In 1928, the equations of British physicist Paul Dirac helped to describe the workings of the subatomic particles known as fermions. Within a year, other theorists – including a contemporary and schoolmate of Einstein’s named Hermann Weyl – had come up with solutions to Dirac’s equations that meant two other, quite odd types of fermions might also exist.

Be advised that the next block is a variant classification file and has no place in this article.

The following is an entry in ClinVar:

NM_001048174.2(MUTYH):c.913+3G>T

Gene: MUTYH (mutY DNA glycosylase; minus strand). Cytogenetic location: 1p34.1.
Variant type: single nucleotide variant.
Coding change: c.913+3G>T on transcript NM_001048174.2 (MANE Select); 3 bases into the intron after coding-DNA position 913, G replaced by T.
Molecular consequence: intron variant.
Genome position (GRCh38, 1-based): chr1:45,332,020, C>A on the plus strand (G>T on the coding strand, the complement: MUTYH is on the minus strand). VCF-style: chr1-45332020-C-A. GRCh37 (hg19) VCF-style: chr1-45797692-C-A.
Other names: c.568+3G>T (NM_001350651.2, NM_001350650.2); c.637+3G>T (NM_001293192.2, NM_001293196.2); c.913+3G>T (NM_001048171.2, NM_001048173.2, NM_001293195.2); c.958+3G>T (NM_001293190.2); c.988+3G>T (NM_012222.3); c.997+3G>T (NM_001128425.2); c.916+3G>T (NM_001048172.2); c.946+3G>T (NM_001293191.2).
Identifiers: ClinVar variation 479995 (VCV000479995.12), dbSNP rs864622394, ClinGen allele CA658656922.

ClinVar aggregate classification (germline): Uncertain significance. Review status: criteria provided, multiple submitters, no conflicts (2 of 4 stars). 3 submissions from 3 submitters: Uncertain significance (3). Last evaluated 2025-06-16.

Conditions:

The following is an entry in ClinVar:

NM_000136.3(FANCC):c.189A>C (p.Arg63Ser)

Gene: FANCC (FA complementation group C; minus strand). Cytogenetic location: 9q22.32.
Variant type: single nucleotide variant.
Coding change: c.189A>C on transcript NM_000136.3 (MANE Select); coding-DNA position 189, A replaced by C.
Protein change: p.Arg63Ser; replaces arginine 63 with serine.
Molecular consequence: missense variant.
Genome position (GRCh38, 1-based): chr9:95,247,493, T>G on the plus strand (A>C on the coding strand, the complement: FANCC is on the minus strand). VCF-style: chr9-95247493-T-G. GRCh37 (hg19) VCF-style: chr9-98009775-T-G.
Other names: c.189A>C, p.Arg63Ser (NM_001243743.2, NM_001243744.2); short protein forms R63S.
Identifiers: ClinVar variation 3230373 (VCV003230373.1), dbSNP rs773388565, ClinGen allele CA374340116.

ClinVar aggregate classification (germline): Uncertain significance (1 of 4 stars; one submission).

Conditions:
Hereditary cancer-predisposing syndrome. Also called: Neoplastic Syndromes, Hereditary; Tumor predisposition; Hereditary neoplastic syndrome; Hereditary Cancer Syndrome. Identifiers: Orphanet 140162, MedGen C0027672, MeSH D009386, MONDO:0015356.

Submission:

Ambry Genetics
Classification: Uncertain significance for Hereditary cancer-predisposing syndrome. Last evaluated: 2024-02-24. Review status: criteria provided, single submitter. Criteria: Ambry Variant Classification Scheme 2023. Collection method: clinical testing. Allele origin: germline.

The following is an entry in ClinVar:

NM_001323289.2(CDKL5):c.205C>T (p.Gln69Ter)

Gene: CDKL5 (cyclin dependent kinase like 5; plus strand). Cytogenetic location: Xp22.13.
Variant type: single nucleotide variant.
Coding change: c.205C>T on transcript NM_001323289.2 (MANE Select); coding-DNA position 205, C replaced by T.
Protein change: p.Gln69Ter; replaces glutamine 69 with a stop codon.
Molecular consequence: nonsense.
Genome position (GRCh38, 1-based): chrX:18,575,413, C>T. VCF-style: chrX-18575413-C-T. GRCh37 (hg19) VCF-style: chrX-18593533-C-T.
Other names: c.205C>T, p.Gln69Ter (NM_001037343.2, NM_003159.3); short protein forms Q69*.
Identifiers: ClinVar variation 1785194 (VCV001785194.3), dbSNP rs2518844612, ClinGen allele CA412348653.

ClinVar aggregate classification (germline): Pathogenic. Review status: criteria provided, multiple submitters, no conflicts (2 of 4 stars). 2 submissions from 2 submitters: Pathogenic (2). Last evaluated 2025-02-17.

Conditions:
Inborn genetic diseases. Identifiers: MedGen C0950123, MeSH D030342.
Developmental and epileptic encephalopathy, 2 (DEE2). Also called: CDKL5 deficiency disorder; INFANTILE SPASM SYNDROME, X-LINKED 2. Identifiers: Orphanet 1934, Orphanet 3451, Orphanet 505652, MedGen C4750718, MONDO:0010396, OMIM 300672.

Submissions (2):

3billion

Proving them right would take some time, and Weyl’s quasiparticle assumed a kind of legendary status until 2015, when three separate teams confirmed its existence (my article says two, but a third popped up after I wrote it). Read on to find out more about this “ghost particle” and how it could transform electronics.

Meet Weyl, the Massless Particle That Could Upend Electronics